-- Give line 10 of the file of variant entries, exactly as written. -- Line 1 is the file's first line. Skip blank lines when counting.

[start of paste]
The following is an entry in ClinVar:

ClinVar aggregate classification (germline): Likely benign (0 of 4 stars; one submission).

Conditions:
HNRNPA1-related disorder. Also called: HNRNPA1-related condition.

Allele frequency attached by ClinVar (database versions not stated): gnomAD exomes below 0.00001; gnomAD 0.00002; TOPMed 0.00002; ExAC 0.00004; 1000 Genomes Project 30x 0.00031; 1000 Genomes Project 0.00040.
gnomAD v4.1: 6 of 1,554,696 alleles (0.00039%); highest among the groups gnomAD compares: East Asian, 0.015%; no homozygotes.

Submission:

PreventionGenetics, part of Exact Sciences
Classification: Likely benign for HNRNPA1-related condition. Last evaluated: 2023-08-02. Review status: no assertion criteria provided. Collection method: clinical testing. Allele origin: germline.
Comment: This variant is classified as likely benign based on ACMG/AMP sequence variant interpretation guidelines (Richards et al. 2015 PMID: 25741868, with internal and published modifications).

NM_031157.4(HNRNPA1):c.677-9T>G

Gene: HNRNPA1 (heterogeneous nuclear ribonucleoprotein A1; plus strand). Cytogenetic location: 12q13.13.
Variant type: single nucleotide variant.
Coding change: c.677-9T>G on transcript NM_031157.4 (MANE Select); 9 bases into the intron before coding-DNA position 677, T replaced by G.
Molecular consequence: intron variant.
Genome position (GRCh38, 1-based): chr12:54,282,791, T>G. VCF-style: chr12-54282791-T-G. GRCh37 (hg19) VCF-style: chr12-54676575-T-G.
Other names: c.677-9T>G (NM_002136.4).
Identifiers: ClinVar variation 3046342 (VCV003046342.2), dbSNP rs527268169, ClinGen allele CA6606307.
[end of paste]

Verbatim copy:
Comment: This variant is classified as likely benign based on ACMG/AMP sequence variant interpretation guidelines (Richards et al. 2015 PMID: 25741868, with internal and published modifications).